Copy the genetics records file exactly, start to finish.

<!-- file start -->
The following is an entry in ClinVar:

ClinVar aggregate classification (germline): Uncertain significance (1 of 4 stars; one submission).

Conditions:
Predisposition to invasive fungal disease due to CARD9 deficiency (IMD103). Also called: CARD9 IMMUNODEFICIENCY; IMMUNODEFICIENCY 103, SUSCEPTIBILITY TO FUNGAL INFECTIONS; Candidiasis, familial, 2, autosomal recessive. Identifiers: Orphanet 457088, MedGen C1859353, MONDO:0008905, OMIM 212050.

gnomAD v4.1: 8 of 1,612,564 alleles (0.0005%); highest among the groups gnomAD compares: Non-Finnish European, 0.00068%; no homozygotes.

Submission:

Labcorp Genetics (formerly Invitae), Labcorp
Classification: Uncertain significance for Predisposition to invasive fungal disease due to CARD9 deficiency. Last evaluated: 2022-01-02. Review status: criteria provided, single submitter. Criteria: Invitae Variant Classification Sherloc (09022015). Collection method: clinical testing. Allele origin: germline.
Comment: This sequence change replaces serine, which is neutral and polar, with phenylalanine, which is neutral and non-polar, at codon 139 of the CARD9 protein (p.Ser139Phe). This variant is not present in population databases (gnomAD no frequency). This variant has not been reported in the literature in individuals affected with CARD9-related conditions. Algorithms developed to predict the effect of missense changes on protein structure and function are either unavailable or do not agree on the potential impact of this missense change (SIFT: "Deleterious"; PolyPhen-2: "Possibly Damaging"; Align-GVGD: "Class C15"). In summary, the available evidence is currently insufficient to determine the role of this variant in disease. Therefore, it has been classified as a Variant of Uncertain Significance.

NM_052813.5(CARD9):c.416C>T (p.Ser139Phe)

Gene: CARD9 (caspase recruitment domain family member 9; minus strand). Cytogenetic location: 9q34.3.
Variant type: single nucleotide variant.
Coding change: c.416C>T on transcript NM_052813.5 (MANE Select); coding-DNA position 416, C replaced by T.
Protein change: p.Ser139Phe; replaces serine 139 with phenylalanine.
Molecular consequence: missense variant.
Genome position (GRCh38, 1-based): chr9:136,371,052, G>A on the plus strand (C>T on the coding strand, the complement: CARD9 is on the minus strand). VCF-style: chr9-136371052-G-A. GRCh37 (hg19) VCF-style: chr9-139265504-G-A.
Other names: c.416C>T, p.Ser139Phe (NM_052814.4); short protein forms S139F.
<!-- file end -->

The following is an entry in ClinVar:

ClinVar aggregate classification (germline): Uncertain significance (1 of 4 stars; one submission).

Conditions:
Predisposition to invasive fungal disease due to CARD9 deficiency (IMD103). Also called: CARD9 IMMUNODEFICIENCY; IMMUNODEFICIENCY 103, SUSCEPTIBILITY TO FUNGAL INFECTIONS; Candidiasis, familial, 2, autosomal recessive. Identifiers: Orphanet 457088, MedGen C1859353, MONDO:0008905, OMIM 212050.

gnomAD v4.1: 8 of 1,612,564 alleles (0.0005%); highest among the groups gnomAD compares: Non-Finnish European, 0.00068%; no homozygotes.

Submission:

Labcorp Genetics (formerly Invitae), Labcorp
Classification: Uncertain significance for Predisposition to invasive fungal disease due to CARD9 deficiency. Last evaluated: 2022-01-02. Review status: criteria provided, single submitter. Criteria: Invitae Variant Classification Sherloc (09022015). Collection method: clinical testing. Allele origin: germline.
Comment: This sequence change replaces serine, which is neutral and polar, with phenylalanine, which is neutral and non-polar, at codon 139 of the CARD9 protein (p.Ser139Phe). This variant is not present in population databases (gnomAD no frequency). This variant has not been reported in the literature in individuals affected with CARD9-related conditions. Algorithms developed to predict the effect of missense changes on protein structure and function are either unavailable or do not agree on the potential impact of this missense change (SIFT: "Deleterious"; PolyPhen-2: "Possibly Damaging"; Align-GVGD: "Class C15"). In summary, the available evidence is currently insufficient to determine the role of this variant in disease. Therefore, it has been classified as a Variant of Uncertain Significance.

NM_052813.5(CARD9):c.416C>T (p.Ser139Phe)

Gene: CARD9 (caspase recruitment domain family member 9; minus strand). Cytogenetic location: 9q34.3.
Variant type: single nucleotide variant.
Coding change: c.416C>T on transcript NM_052813.5 (MANE Select); coding-DNA position 416, C replaced by T.
Protein change: p.Ser139Phe; replaces serine 139 with phenylalanine.
Molecular consequence: missense variant.
Genome position (GRCh38, 1-based): chr9:136,371,052, G>A on the plus strand (C>T on the coding strand, the complement: CARD9 is on the minus strand). VCF-style: chr9-136371052-G-A. GRCh37 (hg19) VCF-style: chr9-139265504-G-A.
Other names: c.416C>T, p.Ser139Phe (NM_052814.4); short protein forms S139F.